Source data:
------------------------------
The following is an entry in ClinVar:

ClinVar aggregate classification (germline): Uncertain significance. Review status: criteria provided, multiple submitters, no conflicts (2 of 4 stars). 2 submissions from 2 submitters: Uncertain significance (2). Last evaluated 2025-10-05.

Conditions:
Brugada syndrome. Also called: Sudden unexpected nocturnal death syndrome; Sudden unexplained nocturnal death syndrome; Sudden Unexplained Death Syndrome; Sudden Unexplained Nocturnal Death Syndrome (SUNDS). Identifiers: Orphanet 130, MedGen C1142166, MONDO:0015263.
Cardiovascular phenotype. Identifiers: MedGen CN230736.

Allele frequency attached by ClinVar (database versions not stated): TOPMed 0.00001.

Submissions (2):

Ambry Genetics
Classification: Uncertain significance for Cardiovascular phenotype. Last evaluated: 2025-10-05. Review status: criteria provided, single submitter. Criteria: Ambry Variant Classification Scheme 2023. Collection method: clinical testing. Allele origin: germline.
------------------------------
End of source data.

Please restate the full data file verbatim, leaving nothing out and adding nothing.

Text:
The following is an entry in ClinVar:

ClinVar aggregate classification (germline): Uncertain significance. Review status: criteria provided, multiple submitters, no conflicts (2 of 4 stars). 2 submissions from 2 submitters: Uncertain significance (2). Last evaluated 2025-10-05.

Conditions:
Brugada syndrome. Also called: Sudden unexpected nocturnal death syndrome; Sudden unexplained nocturnal death syndrome; Sudden Unexplained Death Syndrome; Sudden Unexplained Nocturnal Death Syndrome (SUNDS). Identifiers: Orphanet 130, MedGen C1142166, MONDO:0015263.
Cardiovascular phenotype. Identifiers: MedGen CN230736.

Allele frequency attached by ClinVar (database versions not stated): TOPMed 0.00001.

Submissions (2):

Ambry Genetics
Classification: Uncertain significance for Cardiovascular phenotype. Last evaluated: 2025-10-05. Review status: criteria provided, single submitter. Criteria: Ambry Variant Classification Scheme 2023. Collection method: clinical testing. Allele origin: germline.